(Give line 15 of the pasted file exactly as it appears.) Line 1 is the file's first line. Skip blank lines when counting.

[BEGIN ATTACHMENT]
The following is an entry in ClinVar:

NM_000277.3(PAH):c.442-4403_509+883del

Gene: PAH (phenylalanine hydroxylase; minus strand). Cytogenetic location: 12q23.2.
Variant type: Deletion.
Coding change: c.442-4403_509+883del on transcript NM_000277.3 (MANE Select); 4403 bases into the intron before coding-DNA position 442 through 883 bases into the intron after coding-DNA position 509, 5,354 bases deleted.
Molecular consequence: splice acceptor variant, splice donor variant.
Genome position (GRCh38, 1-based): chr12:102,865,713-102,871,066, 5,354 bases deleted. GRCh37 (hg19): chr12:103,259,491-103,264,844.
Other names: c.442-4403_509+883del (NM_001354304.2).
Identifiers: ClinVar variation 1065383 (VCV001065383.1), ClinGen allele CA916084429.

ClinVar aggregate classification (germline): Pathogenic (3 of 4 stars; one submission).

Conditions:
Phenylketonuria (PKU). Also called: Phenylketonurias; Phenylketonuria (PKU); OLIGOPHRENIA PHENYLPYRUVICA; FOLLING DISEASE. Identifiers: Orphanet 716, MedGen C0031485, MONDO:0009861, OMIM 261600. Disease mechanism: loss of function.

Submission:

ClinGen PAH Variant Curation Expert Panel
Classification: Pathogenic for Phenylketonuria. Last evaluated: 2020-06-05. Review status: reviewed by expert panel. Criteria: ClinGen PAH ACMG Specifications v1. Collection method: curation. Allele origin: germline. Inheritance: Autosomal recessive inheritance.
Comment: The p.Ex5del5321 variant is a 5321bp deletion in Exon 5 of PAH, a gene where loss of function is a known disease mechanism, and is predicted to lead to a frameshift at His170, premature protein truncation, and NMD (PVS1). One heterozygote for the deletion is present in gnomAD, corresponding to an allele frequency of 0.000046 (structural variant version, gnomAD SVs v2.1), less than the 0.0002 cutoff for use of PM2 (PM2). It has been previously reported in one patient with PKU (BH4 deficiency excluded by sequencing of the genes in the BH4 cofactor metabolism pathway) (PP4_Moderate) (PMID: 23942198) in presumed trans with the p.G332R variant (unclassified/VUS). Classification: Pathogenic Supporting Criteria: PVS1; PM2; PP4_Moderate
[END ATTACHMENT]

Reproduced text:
Classification: Pathogenic for Phenylketonuria. Last evaluated: 2020-06-05. Review status: reviewed by expert panel. Criteria: ClinGen PAH ACMG Specifications v1. Collection method: curation. Allele origin: germline. Inheritance: Autosomal recessive inheritance.